Note: I would love it if the following story ended with me bringing Misty home, but, spoiler, that hasn’t happened. My hands go up to everyone who’s ever rescued a dog, and for those who rescue animals every day.
My heart won’t stop bleeding for all the homeless dogs. Perhaps I need to block all the dog rescues I follow on Facebook and Twitter.
After last week’s puppy visit, I felt at peace with our status as a two-dog family… until I saw a listing last night on Old Dog Haven for a 10-year-old German shepherd, described as “very broken down.” The Facebook post had no photo and I couldn’t find one on Petfinder or the shelter’s website. I thought of asking for a photo, but then thought, Does it matter what she looks like?
I said to Rob, “There’s this dog at the shelter in Everett. Says she’s been there a while and led a very rough life before that…”
As the words came out of my mouth, I felt ridiculous. A senior dog? A female? Not part of our plan. Our next dog is supposed to be a pit bull, remember?
Still … the shelter is only a half hour from my office, and I knew I’d have some down time today.
This morning, a new Facebook post included Misty’s photo.
My heart ached as I drove to the shelter, trying to convince myself that I’m not crazy. I’m not committing to anything. I just want to see the dog. Get a new picture of her. See if she’s in any better shape since this photo was taken. The description said she likes being outside during the day. She could be much easier than a puppy to care for. She could lie beside Mia in the backyard … assuming Mia tolerates having another female in the house.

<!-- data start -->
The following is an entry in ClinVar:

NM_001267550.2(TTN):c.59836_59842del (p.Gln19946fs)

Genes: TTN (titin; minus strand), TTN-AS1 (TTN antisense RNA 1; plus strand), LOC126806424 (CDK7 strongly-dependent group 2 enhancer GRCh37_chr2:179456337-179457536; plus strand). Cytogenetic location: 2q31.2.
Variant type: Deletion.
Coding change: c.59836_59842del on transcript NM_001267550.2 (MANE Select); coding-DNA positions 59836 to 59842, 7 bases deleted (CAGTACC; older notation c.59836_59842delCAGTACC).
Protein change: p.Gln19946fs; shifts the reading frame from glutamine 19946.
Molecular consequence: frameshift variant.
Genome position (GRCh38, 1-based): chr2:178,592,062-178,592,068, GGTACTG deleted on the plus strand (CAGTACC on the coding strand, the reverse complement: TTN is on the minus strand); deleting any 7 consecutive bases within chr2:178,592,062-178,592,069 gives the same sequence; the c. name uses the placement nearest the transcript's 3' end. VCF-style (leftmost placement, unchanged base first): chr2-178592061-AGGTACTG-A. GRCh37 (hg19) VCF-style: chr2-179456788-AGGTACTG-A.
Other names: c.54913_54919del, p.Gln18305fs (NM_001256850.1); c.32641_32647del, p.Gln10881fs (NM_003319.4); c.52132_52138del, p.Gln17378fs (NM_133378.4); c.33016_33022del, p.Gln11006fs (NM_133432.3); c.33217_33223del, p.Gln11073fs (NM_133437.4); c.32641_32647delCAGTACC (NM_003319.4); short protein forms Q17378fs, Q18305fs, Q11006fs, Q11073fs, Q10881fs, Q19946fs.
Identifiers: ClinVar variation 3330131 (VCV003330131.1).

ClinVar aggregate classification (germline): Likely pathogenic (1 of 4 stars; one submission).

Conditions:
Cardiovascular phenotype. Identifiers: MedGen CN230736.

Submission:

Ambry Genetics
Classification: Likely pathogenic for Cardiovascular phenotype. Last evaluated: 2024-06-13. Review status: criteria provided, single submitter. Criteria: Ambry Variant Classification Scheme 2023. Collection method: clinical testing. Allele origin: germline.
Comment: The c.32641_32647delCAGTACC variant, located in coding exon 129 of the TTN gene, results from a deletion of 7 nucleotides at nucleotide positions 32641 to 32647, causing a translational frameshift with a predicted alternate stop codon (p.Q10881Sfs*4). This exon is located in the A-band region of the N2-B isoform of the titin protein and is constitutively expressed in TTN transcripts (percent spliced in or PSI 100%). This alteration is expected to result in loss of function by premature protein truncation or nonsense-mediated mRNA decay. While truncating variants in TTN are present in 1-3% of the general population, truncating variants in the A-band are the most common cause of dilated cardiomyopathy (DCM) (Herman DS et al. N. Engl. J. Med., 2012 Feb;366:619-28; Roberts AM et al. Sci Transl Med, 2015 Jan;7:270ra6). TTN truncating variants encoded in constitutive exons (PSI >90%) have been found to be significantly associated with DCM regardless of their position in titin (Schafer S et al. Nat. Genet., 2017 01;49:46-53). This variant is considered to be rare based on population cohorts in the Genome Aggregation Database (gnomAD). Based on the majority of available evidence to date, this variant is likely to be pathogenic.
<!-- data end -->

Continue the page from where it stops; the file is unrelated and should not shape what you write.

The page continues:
If we fed her a diet of raw meat and grain-free kibble, I bet her coat and skin would clear right up.
It took longer than a half hour to get to the shelter. There were road closures. When I walked in, I asked the lady if she had a shepherd named Misty.
“For adoption? No.”
“You don’t have a dog named Misty?”
“Not for adoption.”
“I saw her on Old Dog Haven.”
“For fostering? You need to go through Old Dog Haven.”
“I can’t even see her?”
“You need to go through Old Dog Haven.”
I called Old Dog Haven from the car and got voice mail. I could do nothing but drive away feeling heartsick, wondering if I should have pressed the issue. Poor Misty, not only is she in jail, but she’s not even allowed visitors? But shelters have rules for a reason. Maybe I’d jumped the gun.
Later I saw on Facebook that several other people had called or stopped by and been told the same thing, but the shelter is all straightened out now, and Misty is available for adoption. I was angry that I was denied the opportunity to see her, but encouraged because so many other people expressed interest in her. A few people have put in applications already.
That’s the beauty of social media: in just a few hours, Misty’s story touched tons of people. My heart’s still bleeding, though, thinking about all the dogs in shelters who don’t have Facebook pages and Twitter feeds broadcasting their stories to the masses.
Take, for example, all the dogs at the shelter that I didn’t even bother to look at today, because I was so focused on Misty.